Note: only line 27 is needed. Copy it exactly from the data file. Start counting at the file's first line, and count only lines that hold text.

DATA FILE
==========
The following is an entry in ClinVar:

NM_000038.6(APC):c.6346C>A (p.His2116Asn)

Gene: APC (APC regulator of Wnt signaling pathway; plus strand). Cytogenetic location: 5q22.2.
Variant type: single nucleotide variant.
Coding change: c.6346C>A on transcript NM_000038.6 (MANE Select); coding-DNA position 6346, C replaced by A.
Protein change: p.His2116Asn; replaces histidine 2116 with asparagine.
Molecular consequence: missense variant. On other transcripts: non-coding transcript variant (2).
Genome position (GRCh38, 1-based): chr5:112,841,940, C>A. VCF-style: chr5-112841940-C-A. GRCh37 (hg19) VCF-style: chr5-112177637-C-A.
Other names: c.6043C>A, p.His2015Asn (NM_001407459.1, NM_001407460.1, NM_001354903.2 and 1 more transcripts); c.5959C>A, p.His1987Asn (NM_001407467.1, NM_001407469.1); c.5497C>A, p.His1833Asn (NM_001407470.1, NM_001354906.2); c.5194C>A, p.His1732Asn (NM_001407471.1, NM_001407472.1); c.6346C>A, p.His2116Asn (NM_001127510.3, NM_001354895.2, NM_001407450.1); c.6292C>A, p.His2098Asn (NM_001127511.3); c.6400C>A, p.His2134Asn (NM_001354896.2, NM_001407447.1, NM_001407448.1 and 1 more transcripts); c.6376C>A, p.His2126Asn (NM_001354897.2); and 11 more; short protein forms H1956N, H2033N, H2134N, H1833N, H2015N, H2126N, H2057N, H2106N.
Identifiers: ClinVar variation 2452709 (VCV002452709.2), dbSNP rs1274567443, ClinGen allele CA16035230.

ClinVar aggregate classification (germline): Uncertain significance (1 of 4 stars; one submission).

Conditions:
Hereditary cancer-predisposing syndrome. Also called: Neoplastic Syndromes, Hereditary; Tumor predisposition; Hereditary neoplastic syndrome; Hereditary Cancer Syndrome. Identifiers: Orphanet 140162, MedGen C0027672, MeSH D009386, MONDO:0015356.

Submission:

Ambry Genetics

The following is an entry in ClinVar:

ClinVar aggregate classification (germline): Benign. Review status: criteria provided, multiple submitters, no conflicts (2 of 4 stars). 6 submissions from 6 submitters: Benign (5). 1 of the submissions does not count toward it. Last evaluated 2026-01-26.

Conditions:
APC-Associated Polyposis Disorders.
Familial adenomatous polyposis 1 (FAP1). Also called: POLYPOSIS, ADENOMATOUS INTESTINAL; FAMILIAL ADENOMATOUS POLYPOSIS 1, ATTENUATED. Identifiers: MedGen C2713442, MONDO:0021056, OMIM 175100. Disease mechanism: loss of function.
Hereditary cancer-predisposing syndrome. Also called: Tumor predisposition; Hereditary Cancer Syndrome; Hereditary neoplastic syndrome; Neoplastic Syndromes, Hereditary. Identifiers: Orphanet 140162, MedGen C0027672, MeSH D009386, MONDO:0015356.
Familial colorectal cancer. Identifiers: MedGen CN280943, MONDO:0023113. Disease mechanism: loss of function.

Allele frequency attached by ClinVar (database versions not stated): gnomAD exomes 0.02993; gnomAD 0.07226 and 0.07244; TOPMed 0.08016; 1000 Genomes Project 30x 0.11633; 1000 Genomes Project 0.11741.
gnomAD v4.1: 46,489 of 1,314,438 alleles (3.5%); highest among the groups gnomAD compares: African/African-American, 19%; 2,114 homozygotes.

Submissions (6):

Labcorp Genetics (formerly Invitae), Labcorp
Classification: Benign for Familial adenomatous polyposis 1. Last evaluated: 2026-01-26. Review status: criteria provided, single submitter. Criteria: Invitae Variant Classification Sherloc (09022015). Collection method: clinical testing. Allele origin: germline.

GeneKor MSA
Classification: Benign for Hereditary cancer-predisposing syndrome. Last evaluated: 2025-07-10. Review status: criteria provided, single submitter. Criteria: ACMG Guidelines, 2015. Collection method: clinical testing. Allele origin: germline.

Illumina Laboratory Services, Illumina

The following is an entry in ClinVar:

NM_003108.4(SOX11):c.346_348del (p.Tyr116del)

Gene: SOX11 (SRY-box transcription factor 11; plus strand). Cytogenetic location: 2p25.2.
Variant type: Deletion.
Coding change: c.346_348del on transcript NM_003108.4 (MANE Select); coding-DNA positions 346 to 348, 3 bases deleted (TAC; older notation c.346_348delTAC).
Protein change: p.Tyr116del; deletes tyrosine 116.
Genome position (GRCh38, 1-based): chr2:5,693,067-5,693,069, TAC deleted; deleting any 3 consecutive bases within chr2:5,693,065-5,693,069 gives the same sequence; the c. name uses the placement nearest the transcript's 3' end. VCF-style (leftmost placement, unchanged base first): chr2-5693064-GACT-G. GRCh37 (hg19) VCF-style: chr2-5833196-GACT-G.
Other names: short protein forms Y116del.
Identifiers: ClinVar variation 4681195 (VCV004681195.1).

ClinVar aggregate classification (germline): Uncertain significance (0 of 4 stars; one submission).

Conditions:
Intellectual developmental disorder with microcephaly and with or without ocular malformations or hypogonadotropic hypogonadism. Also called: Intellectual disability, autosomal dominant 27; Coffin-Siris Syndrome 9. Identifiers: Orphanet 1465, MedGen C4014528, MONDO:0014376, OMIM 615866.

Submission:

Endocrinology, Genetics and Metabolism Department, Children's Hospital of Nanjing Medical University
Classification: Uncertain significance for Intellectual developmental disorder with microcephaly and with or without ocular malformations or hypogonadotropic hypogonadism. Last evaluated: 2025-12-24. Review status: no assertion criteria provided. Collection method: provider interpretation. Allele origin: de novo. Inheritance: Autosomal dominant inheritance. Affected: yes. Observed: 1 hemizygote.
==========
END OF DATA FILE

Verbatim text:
Classification: Benign for Familial adenomatous polyposis 1. Last evaluated: 2026-01-26. Review status: criteria provided, single submitter. Criteria: Invitae Variant Classification Sherloc (09022015). Collection method: clinical testing. Allele origin: germline.